How To Quit Drinking Soda

How To Quit SodaSoda like many other things in our American diet has no nutritional value it is just something we like to consume like cookies. Twenty-one percent of the sugar in the average American’s diet comes from soft drinks! That’s more than just an unhealthy consumption of empty calories. It is a dangerous overload of caffeine and potentially hazardous, nutrient-depleting additives. The reality is we all drink soda from time to time, but as you can see by the facts below millions of Americans are drinking a dangerous amount of it.

  • Soft drinks have replaced milk in the diets of many American children as well as adults. School purchases reflect such trends. From 1985 to 1997, school districts decreased the amounts of milk they bought by nearly 30% and increased their purchases of carbonated soft drinks.
  • The relationship between soft drink consumption and body weight is so strong that researchers calculate that for each additional soft drink consumed, the risk of obesity increases 1.6 times.
  • Soft drink consumption may be a major factor for osteoporosis, as they are high in phosphates and contain virtually no calcium. This leads to lower calcium levels and higher phosphate levels in the blood.
  • The United States ranks first among countries for soft drink consumption with a per capita consumption of approximately 15 ounces a day. Males between the ages of 12 – 29 drink the most soda… an average 1/2 gallon a day or 160 gallons a year

I admit that when I started on the quest to quit soda it was hard and I am not an average consumer of soda. It started for me when I was pregnant and wanted to eliminate caffeine from my diet so I would not become anemic. Before I got pregnant I would have one maybe two regular sodas per week mostly when I had Italian food. My parents let me have soda with pizza when I was younger so like an animal in an experiment I associate soda with that kind of food (I point this out because as parents whether we mean to or not we create habits for our kids that last into adulthood).

The first thing you have to do is drink more water. The only good substitute for soda or other drinks really is water. Some people love ice-cold water while other like lukewarm water. If you really cannot stomach water at all try putting lemon, lime or orange slices in the water to help flavor it. You must replace soda with water, all other drinks have things that you should avoid for the most part.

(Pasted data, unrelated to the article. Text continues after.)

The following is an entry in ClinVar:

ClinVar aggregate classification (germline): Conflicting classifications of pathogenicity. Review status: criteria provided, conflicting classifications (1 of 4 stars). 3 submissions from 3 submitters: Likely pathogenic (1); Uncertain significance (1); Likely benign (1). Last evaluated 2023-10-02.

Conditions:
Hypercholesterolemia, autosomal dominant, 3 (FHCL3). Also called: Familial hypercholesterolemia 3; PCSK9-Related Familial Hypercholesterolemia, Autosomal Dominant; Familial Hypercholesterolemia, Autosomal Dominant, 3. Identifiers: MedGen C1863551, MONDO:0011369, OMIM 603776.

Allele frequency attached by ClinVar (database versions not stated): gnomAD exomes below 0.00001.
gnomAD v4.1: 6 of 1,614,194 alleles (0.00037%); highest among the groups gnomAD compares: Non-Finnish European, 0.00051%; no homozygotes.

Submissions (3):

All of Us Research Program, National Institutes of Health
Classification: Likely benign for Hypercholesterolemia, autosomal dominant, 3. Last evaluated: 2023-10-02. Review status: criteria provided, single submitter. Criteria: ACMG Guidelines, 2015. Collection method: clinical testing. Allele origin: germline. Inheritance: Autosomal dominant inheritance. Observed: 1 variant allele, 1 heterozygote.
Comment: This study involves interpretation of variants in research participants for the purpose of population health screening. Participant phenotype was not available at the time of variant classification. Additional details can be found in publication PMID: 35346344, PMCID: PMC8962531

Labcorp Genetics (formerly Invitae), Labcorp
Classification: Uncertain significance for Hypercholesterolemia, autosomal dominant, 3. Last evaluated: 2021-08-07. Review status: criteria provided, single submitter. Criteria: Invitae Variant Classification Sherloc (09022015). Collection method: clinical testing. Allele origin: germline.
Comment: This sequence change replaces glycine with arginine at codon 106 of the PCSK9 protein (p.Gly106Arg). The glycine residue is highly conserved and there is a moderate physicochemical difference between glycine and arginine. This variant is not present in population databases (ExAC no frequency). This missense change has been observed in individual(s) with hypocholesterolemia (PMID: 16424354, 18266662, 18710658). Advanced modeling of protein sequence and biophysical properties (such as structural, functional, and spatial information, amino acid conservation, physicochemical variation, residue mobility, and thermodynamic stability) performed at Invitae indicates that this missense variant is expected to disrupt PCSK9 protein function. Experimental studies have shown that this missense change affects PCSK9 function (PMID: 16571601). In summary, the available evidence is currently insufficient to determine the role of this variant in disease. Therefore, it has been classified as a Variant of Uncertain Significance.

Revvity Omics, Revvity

Once you have found your magic water that you like to drink phase out one soda a day for two weeks. Pick the meals that are easiest to make the change. For example: if you are one of those people who drinks a diet Coke when you wake up while it may be the best one for your health to phase out it may be the toughest because you may be depending on the caffeine to give you a boost. You need to show your body and your mind that you can do this so I advocate for phasing out the easiest one.

Once you have phased out one a day. Keep that going and try to have no soda in one day every 5 days, while still having one less soda on the other days. Make sure you drink extra water those days as you may be prone to headaches as your body withdraws from the caffeine (especially if you enjoy energy drinks and sodas like Mountain Dew that are particularly high in caffeine). If you find the caffeine withdrawal too much try swapping out for tea to keep the caffeine in your life elimate the calories or if you must a caffeine free soda to help phase out the caffeine addiction before the soda (root beer is often caffeine free as well as ginger ale and many lemon-lime variety sodas).

Now that you got to one day soda free day every five days then go to every four then every two. Once you get to this point you are ready to make soda an occasional thing.

When you do have soda try to have one small-sized glass and have all natural soda that uses sugar cane (or stevia if you like that flavor). Limit yourself to one soda because you can quickly undo all your hard work by getting for refills when you are out to dinner. I have found a good way to cue your server that you are only going to have one soda is ask for a water at the same time you order the soda.

I recommend that you keep a journal if you are a heavy soda drinker so you can keep track of what you are doing, you may be shocked by how much soda you actually consume. I recommend you weigh yourself at the start of the process and throughout I think you will be surprised how much you lose by making this one change.

Key points to remember

  • Water is your best substitute nothing else comes close
  • Work to reduce your caffeine intake while you are working on this to make the transition more successful.
  • Recognize when you most want to have soda and work on finding a good alternative (now I have seltzer  with Italian food)
  • It is gradual process, just like dieting it is going to be much harder if you stop cold turkey because then any soda you have is going to make you feel like you failed which is not the point.

How much soda do you drink? Do you think you could quit?

Photo from WikiCommons

This post was featured on Wellness Wednesdays at Intoxicated On Life head over there to see other great wellness posts.

Comments

  1. Such a hard thing to do. I remember my college roommate was addicted to Dr. Pepper. Like any addiction it really is a gradual process. Water works!

  2. Thanks so much for sharing this on Wellness Wednesday! This is a great post and really applicable this month since we’re focusing on drinking healthier beverages :)

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